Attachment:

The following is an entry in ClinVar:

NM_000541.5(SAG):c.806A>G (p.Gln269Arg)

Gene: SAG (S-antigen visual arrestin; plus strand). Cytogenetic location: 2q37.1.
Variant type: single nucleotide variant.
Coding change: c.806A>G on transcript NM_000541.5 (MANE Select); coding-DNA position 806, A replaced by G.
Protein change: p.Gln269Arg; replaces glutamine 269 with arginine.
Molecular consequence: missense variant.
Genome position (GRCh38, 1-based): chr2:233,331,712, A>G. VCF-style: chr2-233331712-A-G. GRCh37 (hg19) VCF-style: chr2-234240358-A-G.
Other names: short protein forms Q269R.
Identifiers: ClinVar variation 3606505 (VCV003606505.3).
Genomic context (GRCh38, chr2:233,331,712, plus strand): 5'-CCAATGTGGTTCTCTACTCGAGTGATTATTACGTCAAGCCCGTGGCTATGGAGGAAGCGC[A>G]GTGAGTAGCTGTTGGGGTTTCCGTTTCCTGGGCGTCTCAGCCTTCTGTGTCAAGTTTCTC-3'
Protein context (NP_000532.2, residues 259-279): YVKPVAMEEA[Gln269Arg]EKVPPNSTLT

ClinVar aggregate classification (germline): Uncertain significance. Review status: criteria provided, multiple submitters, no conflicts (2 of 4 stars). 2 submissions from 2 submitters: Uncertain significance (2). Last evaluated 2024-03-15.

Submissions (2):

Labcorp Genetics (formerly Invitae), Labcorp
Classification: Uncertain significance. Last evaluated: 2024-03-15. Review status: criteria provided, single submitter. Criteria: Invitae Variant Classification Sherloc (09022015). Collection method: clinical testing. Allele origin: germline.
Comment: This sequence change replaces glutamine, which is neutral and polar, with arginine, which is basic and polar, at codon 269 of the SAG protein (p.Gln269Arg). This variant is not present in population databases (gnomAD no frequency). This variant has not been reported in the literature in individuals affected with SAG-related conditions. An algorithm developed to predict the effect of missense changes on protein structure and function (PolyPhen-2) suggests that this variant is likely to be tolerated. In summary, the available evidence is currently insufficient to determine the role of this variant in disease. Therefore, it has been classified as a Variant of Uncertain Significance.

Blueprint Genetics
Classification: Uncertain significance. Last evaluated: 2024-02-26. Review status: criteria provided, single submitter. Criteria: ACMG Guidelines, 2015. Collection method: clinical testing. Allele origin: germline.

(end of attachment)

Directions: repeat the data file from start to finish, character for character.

The following is an entry in ClinVar:

NM_000541.5(SAG):c.806A>G (p.Gln269Arg)

Gene: SAG (S-antigen visual arrestin; plus strand). Cytogenetic location: 2q37.1.
Variant type: single nucleotide variant.
Coding change: c.806A>G on transcript NM_000541.5 (MANE Select); coding-DNA position 806, A replaced by G.
Protein change: p.Gln269Arg; replaces glutamine 269 with arginine.
Molecular consequence: missense variant.
Genome position (GRCh38, 1-based): chr2:233,331,712, A>G. VCF-style: chr2-233331712-A-G. GRCh37 (hg19) VCF-style: chr2-234240358-A-G.
Other names: short protein forms Q269R.
Identifiers: ClinVar variation 3606505 (VCV003606505.3).
Genomic context (GRCh38, chr2:233,331,712, plus strand): 5'-CCAATGTGGTTCTCTACTCGAGTGATTATTACGTCAAGCCCGTGGCTATGGAGGAAGCGC[A>G]GTGAGTAGCTGTTGGGGTTTCCGTTTCCTGGGCGTCTCAGCCTTCTGTGTCAAGTTTCTC-3'
Protein context (NP_000532.2, residues 259-279): YVKPVAMEEA[Gln269Arg]EKVPPNSTLT

ClinVar aggregate classification (germline): Uncertain significance. Review status: criteria provided, multiple submitters, no conflicts (2 of 4 stars). 2 submissions from 2 submitters: Uncertain significance (2). Last evaluated 2024-03-15.

Submissions (2):

Labcorp Genetics (formerly Invitae), Labcorp
Classification: Uncertain significance. Last evaluated: 2024-03-15. Review status: criteria provided, single submitter. Criteria: Invitae Variant Classification Sherloc (09022015). Collection method: clinical testing. Allele origin: germline.
Comment: This sequence change replaces glutamine, which is neutral and polar, with arginine, which is basic and polar, at codon 269 of the SAG protein (p.Gln269Arg). This variant is not present in population databases (gnomAD no frequency). This variant has not been reported in the literature in individuals affected with SAG-related conditions. An algorithm developed to predict the effect of missense changes on protein structure and function (PolyPhen-2) suggests that this variant is likely to be tolerated. In summary, the available evidence is currently insufficient to determine the role of this variant in disease. Therefore, it has been classified as a Variant of Uncertain Significance.

Blueprint Genetics
Classification: Uncertain significance. Last evaluated: 2024-02-26. Review status: criteria provided, single submitter. Criteria: ACMG Guidelines, 2015. Collection method: clinical testing. Allele origin: germline.